Tuesday, May 23, 2006

Finding Your Response to Power

Before we begin today, I'd like to express my thanks to Eric Alterman of the Altercation weblog on MSNBC.com, for having quoted one of our recent posts.

Alterman is, to my mind, one of the leading progressive voices in the world today. Virtually every day, he hits notes that are both resonant and clarion on big issues and small. He is the author of What Liberal Media and several other books; and folks who have heard him speak in person tell me he's a fair country orator too. For me, his appeal boils down to this: he makes sense and is rigorously honest, with himself first and then with the public.


Now, another thought about the motivation behind the obvious superciliousness of Sen. McCain toward the students of the New School, and that so-called liberal newspaper's implicit endorsement of his attitude.

The powerful do not like being exposed—least of all by youth. Often, unfortunately, they have the societal authority to take on airs with the young and "put them in their place"—as McCain and Bob Kerrey, the residing authority at the New School, did on Friday.

But that doesn't make it right. So the only question that remains to me is, "why do you think the media would underwrite the discomfiture and resulting behavior of powerful people in such circumstances, and in effect, endorse their folly?"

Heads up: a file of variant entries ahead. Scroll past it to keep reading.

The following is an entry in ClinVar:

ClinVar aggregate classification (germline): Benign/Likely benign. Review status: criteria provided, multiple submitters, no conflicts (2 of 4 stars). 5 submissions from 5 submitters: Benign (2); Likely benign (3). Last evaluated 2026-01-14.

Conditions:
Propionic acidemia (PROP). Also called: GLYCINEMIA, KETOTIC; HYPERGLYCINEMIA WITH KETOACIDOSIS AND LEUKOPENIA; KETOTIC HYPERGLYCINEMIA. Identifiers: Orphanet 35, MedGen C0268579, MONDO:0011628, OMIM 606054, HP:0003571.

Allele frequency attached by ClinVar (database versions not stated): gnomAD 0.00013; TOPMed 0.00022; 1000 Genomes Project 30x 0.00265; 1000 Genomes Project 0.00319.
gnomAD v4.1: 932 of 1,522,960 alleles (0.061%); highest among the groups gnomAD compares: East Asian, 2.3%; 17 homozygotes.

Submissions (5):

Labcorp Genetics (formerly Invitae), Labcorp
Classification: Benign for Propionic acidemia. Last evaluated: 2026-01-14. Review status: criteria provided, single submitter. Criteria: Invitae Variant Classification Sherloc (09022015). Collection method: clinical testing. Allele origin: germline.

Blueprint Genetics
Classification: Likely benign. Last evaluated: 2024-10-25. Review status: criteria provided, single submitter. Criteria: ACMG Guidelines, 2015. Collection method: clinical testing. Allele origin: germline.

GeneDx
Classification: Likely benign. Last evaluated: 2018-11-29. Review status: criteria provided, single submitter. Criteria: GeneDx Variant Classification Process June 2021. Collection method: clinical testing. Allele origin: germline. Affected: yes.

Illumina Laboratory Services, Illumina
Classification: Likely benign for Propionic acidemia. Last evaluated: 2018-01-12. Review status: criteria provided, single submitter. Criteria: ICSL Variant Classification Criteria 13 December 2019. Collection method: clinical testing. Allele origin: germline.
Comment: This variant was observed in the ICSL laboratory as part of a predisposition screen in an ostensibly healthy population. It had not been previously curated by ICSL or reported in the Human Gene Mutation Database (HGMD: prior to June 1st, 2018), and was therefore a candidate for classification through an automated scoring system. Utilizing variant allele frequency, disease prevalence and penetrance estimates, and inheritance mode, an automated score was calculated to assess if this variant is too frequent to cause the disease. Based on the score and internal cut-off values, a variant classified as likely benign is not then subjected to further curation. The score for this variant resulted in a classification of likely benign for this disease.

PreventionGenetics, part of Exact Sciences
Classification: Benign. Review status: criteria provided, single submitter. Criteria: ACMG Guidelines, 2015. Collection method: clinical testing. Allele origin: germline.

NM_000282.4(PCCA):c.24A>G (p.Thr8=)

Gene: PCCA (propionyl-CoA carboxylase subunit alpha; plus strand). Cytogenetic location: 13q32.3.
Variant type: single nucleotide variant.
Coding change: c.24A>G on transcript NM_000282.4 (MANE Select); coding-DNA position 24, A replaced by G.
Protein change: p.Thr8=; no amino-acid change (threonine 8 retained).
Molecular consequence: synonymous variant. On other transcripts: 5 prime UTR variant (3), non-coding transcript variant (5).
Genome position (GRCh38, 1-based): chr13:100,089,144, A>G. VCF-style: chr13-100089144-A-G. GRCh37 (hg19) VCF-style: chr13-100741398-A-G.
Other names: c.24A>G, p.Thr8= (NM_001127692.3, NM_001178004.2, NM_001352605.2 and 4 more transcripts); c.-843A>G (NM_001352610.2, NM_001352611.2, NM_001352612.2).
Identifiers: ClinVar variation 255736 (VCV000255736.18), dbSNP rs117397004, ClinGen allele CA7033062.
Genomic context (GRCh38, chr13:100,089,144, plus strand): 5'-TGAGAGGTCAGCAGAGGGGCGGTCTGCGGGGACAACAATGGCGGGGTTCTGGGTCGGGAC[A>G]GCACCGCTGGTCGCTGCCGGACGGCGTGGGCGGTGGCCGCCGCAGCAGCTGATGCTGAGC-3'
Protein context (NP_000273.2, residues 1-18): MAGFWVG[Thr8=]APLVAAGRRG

Perhaps they, too, are afraid of exposure. They are all too familiar with the pain and indignity of having a Jayson Blair revealed, sewing his fabric of lies. They know how it feels when the captain of a media flagship is exposed as a cheap, sick, prurient druggie; or when a leading war correspondent is uncovered as a slave to a corrupt government that breeds lies within her newspaper columns through well-designed "leaks."

A newspaper like the Times, among other big-media outlets, seems to lack the necessary detachment for proper, objective journalism. They have crawled into bed with Power, and now are either unwilling or unable to get out (it's probably a combination of both factors).

This is why I often say that, whether or not you've ever written a word about politics, whether or not you keep a blog or have fired off a letter to the editor; you have a vast potential—one might even say a responsibility—within you to make a difference.

The transformation of society begins within the heart of each individual. So do not throw caution to the wind. Send delusion instead. Ask yourself the recurrent and unceasing question of a self-examining spirit: "what am I here for?" Listen carefully for every response that arises, and ask more questions of these answers. If you have been tempted to conclude that you are here to endure a life of corporate slavery, either as a stroke of bad fortune or as an act of sacrifice to your family, your children, or to society; then discard or suspend that conclusion and try again, calling up another response.

Again, cast belief to the wind and then summon the cautious examination of everything you have ever been told is true. For if you sacrifice yourself and your life to someone else's truth, to some external and distant authority (even a godly one); then the universe is weakened; its light is thererby dimmed. Keep asking; keep probing, until you feel natural truth flowing, alive and in motion, as truth is meant to be.

Hear the music of your destiny, as both an individual and a citizen of the Earth. Follow that, and each star brightens in response.

No comments: